3. With respect, we think that such a construction involves a confusion of thought between two essentially different conceptions. What the statute enacts is that a document of title to land - a conveyance in short - can only acquire validity, can only in fact be provable, on registration. So far from forbidding unregistered contracts for the sale of land, it expressly recognizes their existence, denying to them only the creation of an interest in or charge upon the land itself - and therefore leaving their contractual effect as between the parties to the contract unimpaired. Were there no other guide to us we should be prepared on principle to hold that the decision of the majority of the learned Judges in I.L.R. 40 Mad. 1134 was erroneous. In fact our opinion is fortified by two other considerations. In the first place without saying that the decision under review is definitely and necessarily in conflict with the two rulings of the Privy Council that have been cited to us Mahomed Musa v. Aghore Kumar Ganguli I.L.R. (1944) C. 801 and Venkayamma Rao v. Appa Rao I.L.R.(1916) M. 509 (P.C.), it is clearly contrary to the indicated trend of their Lordships' opinion. In the next place, every other Court in India has taken the opposite view and we cannot but attach great weight to that fact.

4. It is unnecessary to set out the cases, which are all cited in the Order of Reference. Our answer to the question propounded to us is therefore in the negative, and it is so because we are satisfied that 40 M. 1134 was wrongly decided.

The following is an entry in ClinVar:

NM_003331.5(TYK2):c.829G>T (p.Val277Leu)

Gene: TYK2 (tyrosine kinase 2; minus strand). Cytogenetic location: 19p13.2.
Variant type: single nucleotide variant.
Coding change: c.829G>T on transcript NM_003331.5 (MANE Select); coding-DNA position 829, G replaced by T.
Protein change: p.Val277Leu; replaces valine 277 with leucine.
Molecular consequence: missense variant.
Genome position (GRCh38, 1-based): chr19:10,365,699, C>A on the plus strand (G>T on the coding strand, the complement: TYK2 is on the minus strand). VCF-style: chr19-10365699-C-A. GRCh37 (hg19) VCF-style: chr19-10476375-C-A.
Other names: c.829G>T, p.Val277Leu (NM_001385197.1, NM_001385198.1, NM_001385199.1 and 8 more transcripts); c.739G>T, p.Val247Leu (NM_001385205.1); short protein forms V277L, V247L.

5. We have already intimated that we do not feel clear whether the question has been definitely referred to us as to whether the possession of a proved right to specific performance would afford a good defence to a suit such as the present. Here again, there is an express ruling of a Full Bench of this Court in 29 Mad. 336, to the effect that it cannot. Notwithstanding our view that the two defences, though sometimes they may coincide, are in essnce logically distinct, and that only one has been categorically referred for our opinion, it falls to be observed that the learned judges who referred this case to us conceived I.L.R. 29 Mad. 336, to be an authority on the question referred, unless it was supposed to be overruled by the subsequent pronouncements of the Privy Council. More over, the learned Judges who gave the prevailing opinions in I.L.R. 40 Mad. 1134, expressed themselves as following the Full Bench decision and treated it as a relevant authority. We therefore, think it right to say that the learned Judges who decided the earlier case laboured under the same misconception as those whose opinion prevailed in the later one. They treated a prohibition of unregistered conveyances as being a prohibition of unregistered ^contracts, and neglected a very clear expression of opinion to the contrary in the Privy Council in the case of Immudipattam Thirugnana S.O. Kondama Naik v. Periya Dorasami , as being an obiter dictum. Strictly speaking, that may be so; it is sufficient for us to say that we respectfully agree with it, and consider that the case in I.L.R. 29 Mad. 336 was wrongly decided. We desire to add that if the learned referring Judges are to be taken as having impliedly referred this point to us, we are not clear whether they have determined that the facts exist which would make good that plea, or whether they are only inviting an expression of our opinion as to whether if substantiated by the facts such plea would in law be a good answer to the suit. If the latter course was intended to be adopted, we deprecate the practice of submitting a hypothetical question of law to a Full Bench before the Divisional Bench has satisfied itself that the facts really exist which would necessarily raise that question. That would no doubt entitle us to refuse to consider this matter without a direct finding that on the facts the plea, if valid in law, is established. However, the inconvenience caused to the parties by a fresh reference back is very great, and Mr. Narayanamurti was content to argue the point before us, provided it was left open to him to contend before the Divisional Bench that the facts do not show that the Appellant Company now possess an enforceable equity to specific performance. On this understanding we have no hesitation in saying that in our opinion the decision in I.L.R. 29 Mad. 336, is contrary both to principle and authority and should no longer be followed in this Court.